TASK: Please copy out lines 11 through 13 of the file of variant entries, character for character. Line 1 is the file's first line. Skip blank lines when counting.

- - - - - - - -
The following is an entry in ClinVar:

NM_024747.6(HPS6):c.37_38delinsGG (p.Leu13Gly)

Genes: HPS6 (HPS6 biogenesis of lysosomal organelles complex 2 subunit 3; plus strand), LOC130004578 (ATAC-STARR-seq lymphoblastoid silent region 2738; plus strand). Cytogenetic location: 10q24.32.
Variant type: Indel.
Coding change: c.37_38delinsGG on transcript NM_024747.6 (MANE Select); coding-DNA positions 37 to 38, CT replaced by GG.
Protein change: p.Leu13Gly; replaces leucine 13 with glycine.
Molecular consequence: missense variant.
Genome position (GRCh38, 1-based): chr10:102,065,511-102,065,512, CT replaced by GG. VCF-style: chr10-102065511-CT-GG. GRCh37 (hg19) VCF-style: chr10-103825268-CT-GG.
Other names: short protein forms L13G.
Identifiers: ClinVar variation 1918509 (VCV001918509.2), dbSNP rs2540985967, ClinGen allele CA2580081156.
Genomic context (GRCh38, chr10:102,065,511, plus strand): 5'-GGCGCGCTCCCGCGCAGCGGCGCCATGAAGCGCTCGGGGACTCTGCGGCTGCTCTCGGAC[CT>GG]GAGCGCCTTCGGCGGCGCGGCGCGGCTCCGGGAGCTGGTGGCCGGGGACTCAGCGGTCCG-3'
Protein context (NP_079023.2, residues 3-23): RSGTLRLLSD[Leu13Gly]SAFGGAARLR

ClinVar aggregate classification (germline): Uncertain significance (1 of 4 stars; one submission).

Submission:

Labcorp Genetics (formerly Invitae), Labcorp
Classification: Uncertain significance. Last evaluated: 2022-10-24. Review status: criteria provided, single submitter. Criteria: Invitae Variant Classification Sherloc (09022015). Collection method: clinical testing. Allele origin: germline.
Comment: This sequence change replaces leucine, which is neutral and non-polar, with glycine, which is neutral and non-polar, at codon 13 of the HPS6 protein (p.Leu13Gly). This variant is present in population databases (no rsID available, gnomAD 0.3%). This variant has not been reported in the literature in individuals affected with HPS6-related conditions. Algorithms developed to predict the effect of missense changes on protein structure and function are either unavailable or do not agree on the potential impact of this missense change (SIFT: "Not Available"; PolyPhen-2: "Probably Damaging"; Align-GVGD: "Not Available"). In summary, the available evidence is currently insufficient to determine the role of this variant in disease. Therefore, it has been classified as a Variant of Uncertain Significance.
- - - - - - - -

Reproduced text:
Genomic context (GRCh38, chr10:102,065,511, plus strand): 5'-GGCGCGCTCCCGCGCAGCGGCGCCATGAAGCGCTCGGGGACTCTGCGGCTGCTCTCGGAC[CT>GG]GAGCGCCTTCGGCGGCGCGGCGCGGCTCCGGGAGCTGGTGGCCGGGGACTCAGCGGTCCG-3'
Protein context (NP_079023.2, residues 3-23): RSGTLRLLSD[Leu13Gly]SAFGGAARLR

ClinVar aggregate classification (germline): Uncertain significance (1 of 4 stars; one submission).